Are you investing your energy resources wisely? The following tips provide ideas for maintaining an energy efficient operation.
Track energy consumption
Tracking your monthly electricity, water, sewer, trash and natural gas consumption is a first step toward managing your impact and monitoring the effectiveness of efficiency improvements. If you're an independent operator or local chain, get audits from local utilities and municipalities. Many organizations provide free energy, water and waste audits in addition to advice, technical and sometimes financial assistance for upgrades and program development. Take advantage of these free professional services.
Schedule or automate equipment startup
Leaving equipment on standby costs you money, and so does turning on your equipment before it is needed. Design and implement a startup and shutdown plan to ensure that you are only using the equipment that you need when you need it. The savings can be substantial. Fryers use the most electricity when they are warming up in the morning, whereas ovens use the most energy while pre-heating. If you are using both at the same time, you may be setting a high-usage level, which will cost you.
Shift your ice production time
Install a timer and shift ice production to nighttime, off-peak hours. Most restaurants pay less for electricity at night, and you'll eliminate the distraction of a hot, noisy piece of equipment during normal kitchen hours.
Adjust your hot water set point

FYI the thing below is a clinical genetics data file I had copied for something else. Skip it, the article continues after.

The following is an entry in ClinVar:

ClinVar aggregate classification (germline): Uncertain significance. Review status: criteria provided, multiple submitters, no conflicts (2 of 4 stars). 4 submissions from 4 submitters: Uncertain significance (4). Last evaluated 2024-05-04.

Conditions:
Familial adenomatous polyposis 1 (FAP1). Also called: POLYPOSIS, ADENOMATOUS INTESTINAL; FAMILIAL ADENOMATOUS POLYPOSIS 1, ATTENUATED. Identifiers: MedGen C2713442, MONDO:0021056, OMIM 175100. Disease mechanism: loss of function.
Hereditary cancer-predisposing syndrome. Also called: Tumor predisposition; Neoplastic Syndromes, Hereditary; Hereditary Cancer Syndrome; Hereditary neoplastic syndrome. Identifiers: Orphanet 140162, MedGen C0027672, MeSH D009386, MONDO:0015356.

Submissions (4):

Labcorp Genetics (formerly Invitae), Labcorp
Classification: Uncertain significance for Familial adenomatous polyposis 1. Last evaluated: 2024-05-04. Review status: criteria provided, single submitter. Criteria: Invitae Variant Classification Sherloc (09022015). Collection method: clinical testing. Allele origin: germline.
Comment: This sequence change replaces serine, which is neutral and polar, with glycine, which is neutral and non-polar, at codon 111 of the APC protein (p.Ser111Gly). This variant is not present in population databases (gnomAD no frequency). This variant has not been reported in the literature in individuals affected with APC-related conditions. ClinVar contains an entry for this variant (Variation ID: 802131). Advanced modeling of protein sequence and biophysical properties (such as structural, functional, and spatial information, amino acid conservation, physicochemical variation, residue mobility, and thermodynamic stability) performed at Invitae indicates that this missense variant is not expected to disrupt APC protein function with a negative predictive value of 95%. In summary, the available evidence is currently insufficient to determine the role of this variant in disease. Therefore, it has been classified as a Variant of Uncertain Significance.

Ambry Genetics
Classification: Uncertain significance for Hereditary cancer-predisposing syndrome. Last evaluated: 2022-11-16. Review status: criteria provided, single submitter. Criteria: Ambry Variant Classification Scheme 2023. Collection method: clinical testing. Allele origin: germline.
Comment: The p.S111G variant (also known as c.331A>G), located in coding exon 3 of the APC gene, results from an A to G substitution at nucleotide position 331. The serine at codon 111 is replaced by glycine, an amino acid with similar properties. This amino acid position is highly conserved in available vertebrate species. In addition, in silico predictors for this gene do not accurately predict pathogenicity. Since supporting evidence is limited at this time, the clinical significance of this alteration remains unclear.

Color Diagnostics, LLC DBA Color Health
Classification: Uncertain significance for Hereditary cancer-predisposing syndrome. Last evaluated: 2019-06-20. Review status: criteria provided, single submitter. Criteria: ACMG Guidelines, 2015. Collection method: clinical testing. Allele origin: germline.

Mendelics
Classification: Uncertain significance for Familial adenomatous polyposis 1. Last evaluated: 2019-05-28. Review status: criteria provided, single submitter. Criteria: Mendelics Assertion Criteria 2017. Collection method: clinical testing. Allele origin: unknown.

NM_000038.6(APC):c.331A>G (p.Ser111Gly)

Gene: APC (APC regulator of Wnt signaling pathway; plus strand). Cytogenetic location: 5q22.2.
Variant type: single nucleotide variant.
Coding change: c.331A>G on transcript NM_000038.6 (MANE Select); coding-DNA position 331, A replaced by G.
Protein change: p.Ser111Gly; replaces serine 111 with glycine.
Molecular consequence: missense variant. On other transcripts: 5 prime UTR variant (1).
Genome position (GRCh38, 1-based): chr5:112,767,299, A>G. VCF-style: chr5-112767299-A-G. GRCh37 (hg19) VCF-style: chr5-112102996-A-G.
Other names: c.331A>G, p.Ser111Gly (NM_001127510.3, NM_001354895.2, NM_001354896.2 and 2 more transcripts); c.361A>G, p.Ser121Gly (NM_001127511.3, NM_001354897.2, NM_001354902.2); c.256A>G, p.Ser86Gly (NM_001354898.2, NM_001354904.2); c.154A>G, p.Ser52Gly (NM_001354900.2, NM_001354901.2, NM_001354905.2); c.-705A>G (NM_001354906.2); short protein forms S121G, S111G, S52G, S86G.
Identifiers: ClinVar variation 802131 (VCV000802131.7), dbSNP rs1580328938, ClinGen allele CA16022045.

Typically, a dishwasher requires the highest set point of an operation. Given that heating water accounts for approximately nine percent of a restaurant's energy consumption, or $2,900 annually, measuring water temperatures can result in significant savings. Adjust your water heater temperature to the lowest possible setting that allows you to meet health codes, which is usually 140 degrees.
Allow for air circulation around refrigerators and freezers
Refrigerators remove heat from inside the box and eject that heat through the coils on the top or bottom of the unit. When you are cleaning around these units, do not push your reach-ins into tight spaces where the heat will build up, forcing the unit to work harder and use more energy.
Defrost food regularly
Develop a frozen food pull schedule to avoid the practice of defrosting food under running hot water. If a two-gallon-per-minute faucet is used forthis purpose one hour every day for a year, the cost may exceed $800.
Retrofit sprayers with low-flow spray valves
A low-flow spray valve could save you more than $1,000 annually. And don't worry, low-flow doesn't mean slow. Low-flow spray valves are engineered to work as well as or better than standard valves.
Install sink faucet aerators
Hand-sink faucets can use as much as 10 gallons of water per minute when not equipped with efficient water aerators. Outfit the hand sinks in your kitchen and bathrooms with low-flow aerators. You will cut water use and ultimately save on water-heating costs.
A faucet that leaks one drip per second can waste more than 3,000 gallons of water a year. A leaky toilet can waste about 200 gallons of water a day. Repairing hot water leaks will result in significantly higher savings.